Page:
As I remember them, Shabbat dinners at the Jewish Religious Center were a case study in Williams diversity. It was not atypical for the kosher meal to be prepared by JRC board members in conjunction with the South Asian Students Association. I often had the pleasure of consuming the meal with a liberal Muslim to my left, a liberal Protestant to my right and an atheist across the table.
Having put up a typical anti-religious rebellion in my teenage years, the tolerant and inclusive Jewish community at Williams gave me the opportunity to slowly become comfortable with myself as a Jew again. Obligations were few to those who would rather not take them on, and the benefits of simply showing up on Friday night were abundant. I came to the JRC to have a free meal, enjoy the company and to participate in the service. Then I could spend most of the day on Saturday sitting at the coffee shop on Spring Street, sipping my latte and staring at my computer screen, waiting for genius to strike.
That there might somehow be a contradiction between the Friday night meal and Saturday morning work didn’t occur to me. On a reading of my behavior in accordance with Jewish law: Of course, Saturday is the Sabbath, a day of rest, on which I should desist from “work” as defined by Jewish law, which, among other prohibitions, includes not making use of any electronics – there goes my precious computer – and not purchasing anything – there go my precious lattes. I had adopted a “pick and choose” approach, a behavior characteristic of many Jews who, like me, were raised in non-Orthodox denominations of Judaism. These denominations are open to new interpretations about the relevance and meaning of Jewish law to contemporary life. Fortunately or unfortunately depending on whom you ask, such openness has also left room for considerable assimilation.
I was rather attached to my latte ritual, of course, and I had no special desire to relinquish it in the name of some kind of misplaced piety.
By the time I left Williams, the Jewish community there had become a place that felt decidedly congenial and comfortable. Outside of the Williams world, however, there was no institution to compel my friends of other religions to spend their Friday nights with me eating kosher Indian food. What was the actual backbone of this convenient coming together of people, and how could I sustain such a community out there in the world?
Driven by sincere but inchoate good intentions, I applied to Yeshivat Hadar, an intensive eight-week program of Jewish textual study and prayer that was adherent to traditional Jewish law but was also committed to the equal participation of women.
The inter-religious diversity I had come to know at Williams gave way to an intricate tapestry of intra-religious diversity at Yeshivat Hadar. There were young people of Orthodox, Conservative and Reform backgrounds with years of Jewish textual study experience and no textual study experience at all; there were artists, writers, converts, Americans, Israelis, rabbinical students and college students. The yeshiva’s model of prayer and practice burned itself into my mind as a compelling and eminently possible way of life. I began to ask myself the questions that serious community membership requires: Should I wear the Tallit, the traditional prayer shawl, and the Tefillin, the phylacteries worn by both women and men who take on the full gamut of the Commandments? A decade earlier, at my Bat Mitzvah, in full accordance with the “pick and choose” approach, I had donned a Tallit (because, well, the prayer shawl was pretty), but I had never put on Tefillin.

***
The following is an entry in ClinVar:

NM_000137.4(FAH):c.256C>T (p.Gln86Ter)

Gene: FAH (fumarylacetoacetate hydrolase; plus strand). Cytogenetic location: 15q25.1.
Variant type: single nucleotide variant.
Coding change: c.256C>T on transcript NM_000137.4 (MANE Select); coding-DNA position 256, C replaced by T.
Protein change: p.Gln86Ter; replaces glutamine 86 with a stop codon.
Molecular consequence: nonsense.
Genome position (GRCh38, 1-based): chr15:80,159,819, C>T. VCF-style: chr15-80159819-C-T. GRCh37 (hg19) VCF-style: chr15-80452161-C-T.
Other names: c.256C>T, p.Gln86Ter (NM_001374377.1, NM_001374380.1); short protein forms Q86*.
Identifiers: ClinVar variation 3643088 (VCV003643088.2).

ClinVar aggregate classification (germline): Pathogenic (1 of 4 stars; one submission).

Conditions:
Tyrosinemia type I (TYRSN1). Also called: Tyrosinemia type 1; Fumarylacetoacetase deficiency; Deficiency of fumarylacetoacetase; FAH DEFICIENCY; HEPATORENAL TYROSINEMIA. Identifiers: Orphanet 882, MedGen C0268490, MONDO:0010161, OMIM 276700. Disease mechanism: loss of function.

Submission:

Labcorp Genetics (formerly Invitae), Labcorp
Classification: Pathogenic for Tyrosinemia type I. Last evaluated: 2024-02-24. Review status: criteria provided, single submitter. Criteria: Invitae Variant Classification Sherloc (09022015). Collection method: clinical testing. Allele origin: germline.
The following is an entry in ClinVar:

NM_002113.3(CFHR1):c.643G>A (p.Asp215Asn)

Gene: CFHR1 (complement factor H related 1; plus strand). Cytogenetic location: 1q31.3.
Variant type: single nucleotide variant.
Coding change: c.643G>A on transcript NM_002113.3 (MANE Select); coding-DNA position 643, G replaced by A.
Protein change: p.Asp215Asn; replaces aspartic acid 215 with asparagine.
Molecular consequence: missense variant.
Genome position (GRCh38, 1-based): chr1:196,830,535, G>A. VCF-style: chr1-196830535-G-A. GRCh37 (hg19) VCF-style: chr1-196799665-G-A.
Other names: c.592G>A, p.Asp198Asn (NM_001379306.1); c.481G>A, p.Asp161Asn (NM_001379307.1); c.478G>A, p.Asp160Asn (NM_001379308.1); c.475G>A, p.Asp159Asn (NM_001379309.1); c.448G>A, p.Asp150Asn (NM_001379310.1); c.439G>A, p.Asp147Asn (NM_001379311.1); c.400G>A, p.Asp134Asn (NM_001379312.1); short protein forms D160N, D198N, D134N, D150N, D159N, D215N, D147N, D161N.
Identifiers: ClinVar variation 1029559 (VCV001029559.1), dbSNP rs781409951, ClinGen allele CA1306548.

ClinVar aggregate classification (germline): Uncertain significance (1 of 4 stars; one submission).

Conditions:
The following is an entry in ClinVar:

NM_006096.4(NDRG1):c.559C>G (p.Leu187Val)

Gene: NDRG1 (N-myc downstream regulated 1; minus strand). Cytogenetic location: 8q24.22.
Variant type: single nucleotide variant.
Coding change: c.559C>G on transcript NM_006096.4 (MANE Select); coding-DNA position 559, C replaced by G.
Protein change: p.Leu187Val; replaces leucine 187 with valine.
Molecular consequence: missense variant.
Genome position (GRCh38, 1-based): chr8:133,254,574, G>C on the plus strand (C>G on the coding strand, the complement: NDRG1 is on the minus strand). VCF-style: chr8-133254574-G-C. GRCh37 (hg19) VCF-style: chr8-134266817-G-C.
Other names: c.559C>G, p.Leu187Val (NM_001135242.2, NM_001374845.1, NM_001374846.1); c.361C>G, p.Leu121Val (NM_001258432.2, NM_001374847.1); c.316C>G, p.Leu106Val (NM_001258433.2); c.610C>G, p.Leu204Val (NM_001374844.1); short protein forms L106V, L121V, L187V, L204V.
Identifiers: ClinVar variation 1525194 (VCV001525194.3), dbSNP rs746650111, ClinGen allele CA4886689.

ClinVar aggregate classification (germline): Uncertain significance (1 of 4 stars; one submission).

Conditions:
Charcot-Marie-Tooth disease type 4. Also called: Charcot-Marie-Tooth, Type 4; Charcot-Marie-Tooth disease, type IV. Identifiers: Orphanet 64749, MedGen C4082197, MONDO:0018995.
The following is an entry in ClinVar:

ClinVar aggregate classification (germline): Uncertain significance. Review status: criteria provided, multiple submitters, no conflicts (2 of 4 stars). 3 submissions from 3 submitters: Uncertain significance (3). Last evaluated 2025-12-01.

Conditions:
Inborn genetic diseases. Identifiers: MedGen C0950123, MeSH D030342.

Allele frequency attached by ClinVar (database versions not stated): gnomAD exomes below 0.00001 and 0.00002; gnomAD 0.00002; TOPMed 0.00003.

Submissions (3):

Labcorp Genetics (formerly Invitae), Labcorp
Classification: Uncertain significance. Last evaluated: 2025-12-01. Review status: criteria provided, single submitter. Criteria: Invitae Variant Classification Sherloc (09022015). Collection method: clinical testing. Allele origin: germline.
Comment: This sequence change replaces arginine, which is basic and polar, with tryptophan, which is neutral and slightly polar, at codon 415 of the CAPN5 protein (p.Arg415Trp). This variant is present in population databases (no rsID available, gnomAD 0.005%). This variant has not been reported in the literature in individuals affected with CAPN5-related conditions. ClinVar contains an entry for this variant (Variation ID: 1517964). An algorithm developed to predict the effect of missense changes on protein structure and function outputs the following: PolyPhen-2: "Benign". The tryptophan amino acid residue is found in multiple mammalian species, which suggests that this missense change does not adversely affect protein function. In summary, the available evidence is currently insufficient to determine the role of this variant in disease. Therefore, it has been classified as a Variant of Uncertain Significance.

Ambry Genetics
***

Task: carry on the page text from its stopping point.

Rewarding as my experience at Yeshivat Hadar was, it also felt at times a little like walking a tightrope. I hesitated to overstate the nature of my past commitment to the tradition for fear of misrepresenting myself and making promises I would not be able to keep, but I hesitated to be too frank about it for fear of poking holes in the strong but ambiguous commitments to certain ideals of observance that glued the yeshiva community together. I considered the issue of wearing the Tallit and Tefillin, and determined for myself that it was too soon to know where, exactly, I would come down.
When it comes to my expectations of myself for taking on obligations of whose actual meaning I am often just learning, I try not to be too self-critical. I am the product of more than one secular community of common impulse and habit. I do not need to apologize for this fact, but I do need to consider what it means for my expectations from and offerings to the Jewish communities of which I am a part.
For now, my Saturday latte ritual seems to have gone the way of the dodo. What’s more surprising, however, is that I don’t even miss it.
Joanna Korman ’07 is a research assistant in the Columbia University Department of Psychiatry. She lives in New York, N.Y.